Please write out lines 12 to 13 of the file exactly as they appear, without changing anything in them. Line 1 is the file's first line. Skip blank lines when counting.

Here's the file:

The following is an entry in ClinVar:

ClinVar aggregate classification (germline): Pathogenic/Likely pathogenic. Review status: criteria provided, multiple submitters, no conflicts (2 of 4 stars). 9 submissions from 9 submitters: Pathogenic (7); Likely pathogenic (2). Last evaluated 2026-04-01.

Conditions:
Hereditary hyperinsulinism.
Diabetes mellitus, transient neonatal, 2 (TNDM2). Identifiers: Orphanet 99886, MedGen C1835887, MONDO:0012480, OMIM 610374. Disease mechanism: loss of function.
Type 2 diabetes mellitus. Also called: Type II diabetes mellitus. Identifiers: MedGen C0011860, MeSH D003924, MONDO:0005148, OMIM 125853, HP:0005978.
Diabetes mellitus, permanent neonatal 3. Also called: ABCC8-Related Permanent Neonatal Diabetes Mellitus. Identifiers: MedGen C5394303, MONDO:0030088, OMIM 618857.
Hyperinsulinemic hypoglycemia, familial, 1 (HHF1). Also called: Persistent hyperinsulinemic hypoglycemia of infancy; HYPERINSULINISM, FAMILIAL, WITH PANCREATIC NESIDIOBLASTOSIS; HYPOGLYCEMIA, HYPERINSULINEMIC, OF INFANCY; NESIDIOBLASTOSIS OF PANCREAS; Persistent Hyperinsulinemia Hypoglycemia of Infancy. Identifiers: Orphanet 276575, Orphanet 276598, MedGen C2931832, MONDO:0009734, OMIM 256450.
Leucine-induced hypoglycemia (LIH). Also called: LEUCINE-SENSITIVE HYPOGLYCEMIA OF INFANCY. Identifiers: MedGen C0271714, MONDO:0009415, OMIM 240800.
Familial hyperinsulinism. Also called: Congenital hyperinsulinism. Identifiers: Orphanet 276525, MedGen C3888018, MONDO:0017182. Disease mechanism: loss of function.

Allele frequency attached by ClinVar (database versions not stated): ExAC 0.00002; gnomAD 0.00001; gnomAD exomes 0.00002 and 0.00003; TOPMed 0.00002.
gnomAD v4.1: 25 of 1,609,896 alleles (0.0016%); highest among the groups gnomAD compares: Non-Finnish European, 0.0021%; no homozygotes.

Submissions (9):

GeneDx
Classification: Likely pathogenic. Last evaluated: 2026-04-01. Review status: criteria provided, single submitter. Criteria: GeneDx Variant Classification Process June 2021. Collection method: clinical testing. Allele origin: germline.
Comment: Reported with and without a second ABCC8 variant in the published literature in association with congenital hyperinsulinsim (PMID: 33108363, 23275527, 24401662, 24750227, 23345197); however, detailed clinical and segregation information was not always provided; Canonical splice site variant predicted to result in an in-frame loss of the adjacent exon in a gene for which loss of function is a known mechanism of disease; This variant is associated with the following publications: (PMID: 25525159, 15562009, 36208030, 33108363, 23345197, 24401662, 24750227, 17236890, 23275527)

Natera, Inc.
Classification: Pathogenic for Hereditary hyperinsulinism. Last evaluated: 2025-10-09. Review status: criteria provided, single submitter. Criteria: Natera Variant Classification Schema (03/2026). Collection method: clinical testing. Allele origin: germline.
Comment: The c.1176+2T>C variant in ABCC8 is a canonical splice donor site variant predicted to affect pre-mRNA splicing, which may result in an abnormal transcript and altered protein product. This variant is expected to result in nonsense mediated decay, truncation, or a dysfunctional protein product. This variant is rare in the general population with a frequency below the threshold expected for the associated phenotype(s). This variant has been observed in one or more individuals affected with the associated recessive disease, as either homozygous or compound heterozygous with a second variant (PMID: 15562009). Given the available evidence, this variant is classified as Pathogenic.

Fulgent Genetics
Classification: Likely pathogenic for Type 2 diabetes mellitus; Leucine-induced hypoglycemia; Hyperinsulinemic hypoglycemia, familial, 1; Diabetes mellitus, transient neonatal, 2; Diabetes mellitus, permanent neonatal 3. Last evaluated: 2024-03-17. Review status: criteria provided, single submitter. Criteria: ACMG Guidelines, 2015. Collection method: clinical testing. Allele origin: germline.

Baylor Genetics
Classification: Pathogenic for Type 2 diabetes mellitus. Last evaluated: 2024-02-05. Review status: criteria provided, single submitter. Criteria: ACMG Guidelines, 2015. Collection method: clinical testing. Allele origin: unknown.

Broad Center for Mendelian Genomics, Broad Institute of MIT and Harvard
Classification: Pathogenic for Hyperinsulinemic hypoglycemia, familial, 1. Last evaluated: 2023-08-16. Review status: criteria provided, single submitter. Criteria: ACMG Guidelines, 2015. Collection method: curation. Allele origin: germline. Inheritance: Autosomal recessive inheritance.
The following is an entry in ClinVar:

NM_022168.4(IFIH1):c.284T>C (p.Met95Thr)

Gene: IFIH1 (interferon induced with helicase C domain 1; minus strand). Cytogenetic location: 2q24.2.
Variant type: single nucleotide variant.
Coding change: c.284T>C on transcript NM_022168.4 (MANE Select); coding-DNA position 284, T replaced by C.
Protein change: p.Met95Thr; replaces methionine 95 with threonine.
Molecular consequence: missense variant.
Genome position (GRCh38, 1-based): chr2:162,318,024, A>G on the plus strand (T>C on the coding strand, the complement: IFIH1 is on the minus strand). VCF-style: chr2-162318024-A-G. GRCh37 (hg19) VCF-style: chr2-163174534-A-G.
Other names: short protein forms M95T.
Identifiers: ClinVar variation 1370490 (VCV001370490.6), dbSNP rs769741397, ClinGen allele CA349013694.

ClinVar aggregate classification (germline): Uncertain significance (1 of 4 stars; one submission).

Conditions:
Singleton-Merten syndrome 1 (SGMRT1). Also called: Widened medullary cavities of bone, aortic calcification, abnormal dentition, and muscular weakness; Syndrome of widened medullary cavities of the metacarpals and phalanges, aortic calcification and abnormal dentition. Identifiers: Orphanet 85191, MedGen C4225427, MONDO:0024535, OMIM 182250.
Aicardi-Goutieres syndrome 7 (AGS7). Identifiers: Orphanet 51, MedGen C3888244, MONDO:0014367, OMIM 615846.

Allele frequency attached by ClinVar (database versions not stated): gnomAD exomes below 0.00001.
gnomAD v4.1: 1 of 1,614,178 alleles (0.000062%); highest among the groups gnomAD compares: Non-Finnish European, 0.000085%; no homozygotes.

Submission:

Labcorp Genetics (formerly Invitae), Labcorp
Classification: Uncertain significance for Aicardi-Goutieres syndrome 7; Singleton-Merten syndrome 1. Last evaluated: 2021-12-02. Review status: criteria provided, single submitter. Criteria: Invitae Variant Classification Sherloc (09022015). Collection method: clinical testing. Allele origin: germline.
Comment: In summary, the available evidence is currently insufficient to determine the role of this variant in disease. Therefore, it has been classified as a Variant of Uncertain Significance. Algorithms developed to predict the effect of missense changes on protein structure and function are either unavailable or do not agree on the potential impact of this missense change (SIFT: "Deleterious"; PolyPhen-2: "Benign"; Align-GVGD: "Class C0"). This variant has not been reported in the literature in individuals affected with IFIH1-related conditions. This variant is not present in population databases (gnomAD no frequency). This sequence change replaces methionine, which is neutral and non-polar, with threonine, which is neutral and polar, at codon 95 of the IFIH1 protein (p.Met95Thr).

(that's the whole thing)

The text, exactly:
gnomAD v4.1: 25 of 1,609,896 alleles (0.0016%); highest among the groups gnomAD compares: Non-Finnish European, 0.0021%; no homozygotes.

Submissions (9):